Humor. I exchanged jokes with a Russian friend while my family and I lived in Khabarovsk, a city of over a half million in the Russian Far East. I told an American joke. Leonid told a Russian one. Each time we’d laugh to be polite but we really didn’t get it.
In time, Leonid and I learned to laugh together.
By experiencing life together. Living in the Russian culture, I began to understand why Leonid’s original jokes were funny. The humor emerged out of daily life.
Humor connects us. It helps us deal with the next common trait.
Hurt. In Russia, I cringed late at night as a husband ranted in the apartment above us. When his wife whimpered as he slugged her, I felt the helpless impotence of a foreigner.
The hurt in our Russian city was closer to the surface than I’ve experienced in America but hurting hearts beat everywhere.
Recognizing we hurt …
Expressing our hurts to one another …
… help draw us into authentic community.
But a deeper hunger can be felt in our world, a hunger for spiritual food.
Scripture says about God, “He has also set eternity in the human heart …” (Ecclesiastes 3:11b).
We experience universal signs of this spiritual hunger when …
… a church’s bell peals on Sunday morning.
… a midday call to prayer sounds throughout an Arabic city.
… a giant stone Buddha sits on an Asian mountainside.
… flowers float as an offering to the sea gods.
We may walk down different paths but our search remains the same, to satisfy our spiritual hunger.
Our hunger for God draws us into community.
Hope. Without hope we quit; we die.
The farmer plants in hope of a harvest.
The businessman invests in hope of a return.
The researcher experiments in hope of a discovery.
The cancer patient seeks medical help in hope of a cure.
The author writes in hope of finding readers.
A desperate person steps inside a temple, a mosque, a synagogue, or a church in hope of finding God.
Kill hope and …
… the farmer no longer plants.
… the businessman no longer invests.
… the researcher no longer experiments.
… the cancer patient no longer seeks medical help.
… the author no longer writes.
… the desperate person dies.
What is true of cultures is true of communities centered in Jesus Christ. To be healthy, viable communities, we need all four traits.
Humor. Solomon writes, “A cheerful heart is good medicine, but a crushed spirit dries up the bones” (Proverbs 17:22 NIV).
When the prophets write about God’s judgment, they note the absence of mirth (see Jeremiah 25:10).
Okay, okay. I’m stretching the point here. Just because people laugh doesn’t mean God is present (although He always is … present that is).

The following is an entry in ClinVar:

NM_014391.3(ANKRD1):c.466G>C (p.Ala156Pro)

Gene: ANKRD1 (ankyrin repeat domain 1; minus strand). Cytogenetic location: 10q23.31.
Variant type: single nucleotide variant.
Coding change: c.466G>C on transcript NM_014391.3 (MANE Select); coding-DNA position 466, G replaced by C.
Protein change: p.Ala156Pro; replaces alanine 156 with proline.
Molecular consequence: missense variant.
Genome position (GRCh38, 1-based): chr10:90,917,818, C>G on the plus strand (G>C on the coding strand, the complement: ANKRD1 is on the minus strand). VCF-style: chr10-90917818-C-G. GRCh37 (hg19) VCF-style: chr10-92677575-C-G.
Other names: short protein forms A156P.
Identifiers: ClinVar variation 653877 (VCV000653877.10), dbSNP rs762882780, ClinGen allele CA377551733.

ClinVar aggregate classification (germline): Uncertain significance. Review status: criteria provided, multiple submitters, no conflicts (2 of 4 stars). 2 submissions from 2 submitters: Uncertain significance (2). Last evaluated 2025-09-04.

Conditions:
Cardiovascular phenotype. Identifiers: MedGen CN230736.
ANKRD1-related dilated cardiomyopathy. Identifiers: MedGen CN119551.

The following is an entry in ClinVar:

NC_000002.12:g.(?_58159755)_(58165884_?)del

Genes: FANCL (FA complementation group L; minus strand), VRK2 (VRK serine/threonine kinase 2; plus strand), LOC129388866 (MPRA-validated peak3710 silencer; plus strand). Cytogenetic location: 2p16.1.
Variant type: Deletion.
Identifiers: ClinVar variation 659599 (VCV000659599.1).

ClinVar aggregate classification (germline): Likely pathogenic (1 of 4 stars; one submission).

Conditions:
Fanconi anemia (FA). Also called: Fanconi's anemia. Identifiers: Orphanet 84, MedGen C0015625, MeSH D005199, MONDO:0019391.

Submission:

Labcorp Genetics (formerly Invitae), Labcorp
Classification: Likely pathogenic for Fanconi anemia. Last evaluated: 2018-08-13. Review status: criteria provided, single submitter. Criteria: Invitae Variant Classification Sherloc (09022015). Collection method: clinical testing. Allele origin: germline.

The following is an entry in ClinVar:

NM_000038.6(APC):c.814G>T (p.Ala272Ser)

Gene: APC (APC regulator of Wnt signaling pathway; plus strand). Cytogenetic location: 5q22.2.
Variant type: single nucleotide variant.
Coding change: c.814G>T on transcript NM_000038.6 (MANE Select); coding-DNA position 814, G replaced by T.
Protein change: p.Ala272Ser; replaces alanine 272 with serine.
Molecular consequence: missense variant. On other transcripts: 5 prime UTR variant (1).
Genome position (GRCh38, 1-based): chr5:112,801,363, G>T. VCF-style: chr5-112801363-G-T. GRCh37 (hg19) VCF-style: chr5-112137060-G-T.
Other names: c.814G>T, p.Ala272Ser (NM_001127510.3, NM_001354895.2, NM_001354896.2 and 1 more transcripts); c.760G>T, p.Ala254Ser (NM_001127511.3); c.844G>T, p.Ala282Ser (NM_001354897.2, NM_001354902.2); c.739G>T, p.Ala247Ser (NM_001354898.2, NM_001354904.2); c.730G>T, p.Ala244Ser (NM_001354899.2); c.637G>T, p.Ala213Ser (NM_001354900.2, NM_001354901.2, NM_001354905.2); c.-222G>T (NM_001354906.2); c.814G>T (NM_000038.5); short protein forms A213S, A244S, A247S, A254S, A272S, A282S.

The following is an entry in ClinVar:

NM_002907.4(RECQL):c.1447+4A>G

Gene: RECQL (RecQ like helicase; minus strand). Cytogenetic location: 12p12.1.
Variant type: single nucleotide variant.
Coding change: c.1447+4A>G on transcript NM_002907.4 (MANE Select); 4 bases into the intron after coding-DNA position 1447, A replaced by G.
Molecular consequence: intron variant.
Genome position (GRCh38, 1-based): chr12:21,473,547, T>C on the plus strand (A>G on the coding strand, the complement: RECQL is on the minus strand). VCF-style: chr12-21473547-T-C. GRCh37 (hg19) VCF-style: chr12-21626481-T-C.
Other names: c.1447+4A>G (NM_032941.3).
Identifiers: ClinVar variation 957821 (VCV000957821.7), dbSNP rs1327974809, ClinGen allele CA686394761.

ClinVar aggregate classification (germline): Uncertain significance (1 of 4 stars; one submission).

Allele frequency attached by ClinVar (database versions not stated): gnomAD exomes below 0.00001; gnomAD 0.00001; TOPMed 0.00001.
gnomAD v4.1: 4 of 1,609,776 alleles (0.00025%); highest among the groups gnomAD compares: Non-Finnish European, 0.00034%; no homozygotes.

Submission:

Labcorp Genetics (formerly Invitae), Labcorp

But here’s the thing. If you feel humor’s absence in a faith community, chances are you’ll miss God too.
Hurt. In authentic community, we don’t hide our hurts.
People are disappointed, doubtful, fearful, worried, and failing to live up to expectations. That’s true inside and outside of any faith community. If imperfections aren’t permissible, chances are authentic relationships aren’t either.
Scripture deals with the reality of human failure. “Therefore confess your sins to each other and pray for each other …” (James 5:16a NIV).
We sin but …
We don’t hide it.
We confess it.
Jon Acuff posted “Why I’m happy the disciples were a mess,” an article about the fear and doubt of Jesus’ disciples. Jesus still loved them, warts and all. That’s great news for the rest of us.
Hunger. We can have a great job, a beautiful family, a nice home, a decent health plan, a robust bank account, and spend our vacations on remote islands in the Pacific.
We hunger for something more. We hunger for God.
A healthy faith community focuses on that hunger as the central reason for any gathering. We want to know God, to go deeper with Him and with one another.
Hope. I want to return to the idea of a cancer patient in search of a cure. Knowing she’s sick, the patient meets with her doctor. She hopes he can name the disease and offer a cure.
He names it then suggests she see a specialist.
She sees the specialist with the hope he’ll offer encouraging words. “We have a treatment.”
She takes the treatment in hope of feeling better one day.
She may go downhill but she expected the downturn. She can endure it because she’s been told, “You may at first feel nauseous, may even lose your appetite as well as your hair.”
She experiences and endures it all. Why? She hopes one day to be better.
Then she gets the news. “We see no signs of cancer. We still need to monitor your recovery but things went better than expected.”
She doesn’t mind the fact the doctors use the words “in remission” rather than “You’re cured.” All she knows is that her prayers have been answered.
In community, we need that kind of hope—the hope that one day we’ll be better individually and corporately. With hope, we can endure some rough times, maybe even laugh about them. Without it, we die.
I’m curious. Which of the four traits are present in your faith community? Which one needs more work in your life?
Jill Carattini writes “The Invitation to Three” about community at Slice of Infinity.
Dark Eyes, Deep Eyes
Two men. Two eternal destinies.
One common hope.
My novel can be found at:
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